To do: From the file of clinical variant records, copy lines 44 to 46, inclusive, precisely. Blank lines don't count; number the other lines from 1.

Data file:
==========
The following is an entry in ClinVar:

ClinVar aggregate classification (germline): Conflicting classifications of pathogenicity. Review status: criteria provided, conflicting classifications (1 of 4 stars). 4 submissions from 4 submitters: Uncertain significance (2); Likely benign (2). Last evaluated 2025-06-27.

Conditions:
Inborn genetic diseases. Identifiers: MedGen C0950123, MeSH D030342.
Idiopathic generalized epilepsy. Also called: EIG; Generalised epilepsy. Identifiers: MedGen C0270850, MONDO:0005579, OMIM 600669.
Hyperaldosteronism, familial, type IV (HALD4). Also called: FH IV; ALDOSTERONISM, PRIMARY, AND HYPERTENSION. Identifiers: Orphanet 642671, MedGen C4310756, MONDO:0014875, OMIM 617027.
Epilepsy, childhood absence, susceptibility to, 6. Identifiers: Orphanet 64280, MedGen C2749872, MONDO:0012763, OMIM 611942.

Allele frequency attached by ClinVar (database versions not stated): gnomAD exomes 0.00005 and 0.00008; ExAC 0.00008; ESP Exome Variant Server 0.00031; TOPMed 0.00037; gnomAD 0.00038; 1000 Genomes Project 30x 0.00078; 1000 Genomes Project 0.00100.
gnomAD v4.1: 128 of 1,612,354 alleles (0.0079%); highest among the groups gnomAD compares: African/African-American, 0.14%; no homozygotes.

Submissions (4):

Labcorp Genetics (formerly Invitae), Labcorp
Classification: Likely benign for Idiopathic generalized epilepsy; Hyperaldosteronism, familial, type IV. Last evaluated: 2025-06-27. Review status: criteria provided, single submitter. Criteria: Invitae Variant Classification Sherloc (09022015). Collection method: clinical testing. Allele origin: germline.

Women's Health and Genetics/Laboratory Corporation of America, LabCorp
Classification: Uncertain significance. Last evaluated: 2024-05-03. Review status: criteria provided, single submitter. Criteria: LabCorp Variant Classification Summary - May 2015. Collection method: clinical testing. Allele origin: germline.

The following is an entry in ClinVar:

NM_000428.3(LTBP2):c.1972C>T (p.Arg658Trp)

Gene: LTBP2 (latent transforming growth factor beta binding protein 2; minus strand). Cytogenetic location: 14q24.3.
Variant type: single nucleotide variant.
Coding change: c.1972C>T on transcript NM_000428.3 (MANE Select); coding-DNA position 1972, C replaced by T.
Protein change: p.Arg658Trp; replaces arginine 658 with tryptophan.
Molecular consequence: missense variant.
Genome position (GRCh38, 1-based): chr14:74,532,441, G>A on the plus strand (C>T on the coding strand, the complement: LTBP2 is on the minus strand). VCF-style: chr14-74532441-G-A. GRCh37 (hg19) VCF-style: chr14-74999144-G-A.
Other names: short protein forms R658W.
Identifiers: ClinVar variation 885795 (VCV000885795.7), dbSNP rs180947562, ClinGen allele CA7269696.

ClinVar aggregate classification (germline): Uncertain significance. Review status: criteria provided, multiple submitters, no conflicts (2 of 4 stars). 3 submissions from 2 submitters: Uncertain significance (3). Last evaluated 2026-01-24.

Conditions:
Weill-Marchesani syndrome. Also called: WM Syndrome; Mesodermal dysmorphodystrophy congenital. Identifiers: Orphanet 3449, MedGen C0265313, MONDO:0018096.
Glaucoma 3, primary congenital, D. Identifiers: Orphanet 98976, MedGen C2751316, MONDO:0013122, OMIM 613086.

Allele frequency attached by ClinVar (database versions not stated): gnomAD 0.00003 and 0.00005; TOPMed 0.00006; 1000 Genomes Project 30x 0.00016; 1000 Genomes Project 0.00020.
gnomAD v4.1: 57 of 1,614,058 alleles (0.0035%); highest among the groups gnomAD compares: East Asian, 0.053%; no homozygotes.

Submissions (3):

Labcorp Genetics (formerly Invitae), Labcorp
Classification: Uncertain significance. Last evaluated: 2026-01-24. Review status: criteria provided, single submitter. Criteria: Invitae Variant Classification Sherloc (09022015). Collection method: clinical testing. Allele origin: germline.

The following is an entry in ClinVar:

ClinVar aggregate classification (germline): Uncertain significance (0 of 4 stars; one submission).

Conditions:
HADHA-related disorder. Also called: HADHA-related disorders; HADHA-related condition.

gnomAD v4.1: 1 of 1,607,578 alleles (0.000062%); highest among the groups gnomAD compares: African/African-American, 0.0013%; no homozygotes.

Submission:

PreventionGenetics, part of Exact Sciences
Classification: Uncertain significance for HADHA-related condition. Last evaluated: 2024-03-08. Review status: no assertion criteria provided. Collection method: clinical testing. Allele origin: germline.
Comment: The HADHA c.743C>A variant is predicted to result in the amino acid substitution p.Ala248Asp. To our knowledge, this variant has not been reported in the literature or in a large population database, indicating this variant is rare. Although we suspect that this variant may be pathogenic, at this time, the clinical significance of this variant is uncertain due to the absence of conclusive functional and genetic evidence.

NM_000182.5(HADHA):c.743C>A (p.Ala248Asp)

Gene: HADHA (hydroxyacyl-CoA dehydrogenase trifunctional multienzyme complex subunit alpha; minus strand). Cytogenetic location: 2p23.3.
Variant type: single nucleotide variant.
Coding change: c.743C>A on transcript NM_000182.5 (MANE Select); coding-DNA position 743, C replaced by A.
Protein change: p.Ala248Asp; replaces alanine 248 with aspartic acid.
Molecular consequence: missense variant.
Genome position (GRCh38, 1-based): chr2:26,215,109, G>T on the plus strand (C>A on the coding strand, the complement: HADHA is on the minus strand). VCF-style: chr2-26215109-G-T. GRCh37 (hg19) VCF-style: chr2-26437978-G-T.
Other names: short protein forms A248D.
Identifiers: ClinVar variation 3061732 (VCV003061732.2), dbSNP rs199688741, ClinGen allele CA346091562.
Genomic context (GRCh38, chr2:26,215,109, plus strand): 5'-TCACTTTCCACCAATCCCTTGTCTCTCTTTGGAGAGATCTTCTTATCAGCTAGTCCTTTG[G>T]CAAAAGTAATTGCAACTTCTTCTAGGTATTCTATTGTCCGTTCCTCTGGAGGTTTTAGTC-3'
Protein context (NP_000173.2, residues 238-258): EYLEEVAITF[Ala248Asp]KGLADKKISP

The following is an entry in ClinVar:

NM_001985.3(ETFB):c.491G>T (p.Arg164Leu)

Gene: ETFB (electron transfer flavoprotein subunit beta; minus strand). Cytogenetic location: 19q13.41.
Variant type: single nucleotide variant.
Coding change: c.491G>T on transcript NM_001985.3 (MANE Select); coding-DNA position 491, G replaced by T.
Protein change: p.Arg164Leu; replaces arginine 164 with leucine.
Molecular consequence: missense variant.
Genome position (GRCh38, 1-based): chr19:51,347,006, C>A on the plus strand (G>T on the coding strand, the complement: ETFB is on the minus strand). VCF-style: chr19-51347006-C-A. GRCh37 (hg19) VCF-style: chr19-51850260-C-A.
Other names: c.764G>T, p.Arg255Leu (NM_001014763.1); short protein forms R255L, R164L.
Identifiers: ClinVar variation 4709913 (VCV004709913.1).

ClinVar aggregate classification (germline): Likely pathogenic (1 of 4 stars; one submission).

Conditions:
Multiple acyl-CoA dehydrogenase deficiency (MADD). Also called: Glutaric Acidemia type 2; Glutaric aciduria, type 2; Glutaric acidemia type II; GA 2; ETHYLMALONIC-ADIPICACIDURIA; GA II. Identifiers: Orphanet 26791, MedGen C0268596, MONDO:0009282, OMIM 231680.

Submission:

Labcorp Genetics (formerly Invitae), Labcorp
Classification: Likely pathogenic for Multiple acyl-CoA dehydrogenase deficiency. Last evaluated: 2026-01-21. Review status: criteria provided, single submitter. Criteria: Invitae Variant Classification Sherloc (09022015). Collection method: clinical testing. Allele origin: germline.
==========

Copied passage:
Gene: HADHA (hydroxyacyl-CoA dehydrogenase trifunctional multienzyme complex subunit alpha; minus strand). Cytogenetic location: 2p23.3.
Variant type: single nucleotide variant.
Coding change: c.743C>A on transcript NM_000182.5 (MANE Select); coding-DNA position 743, C replaced by A.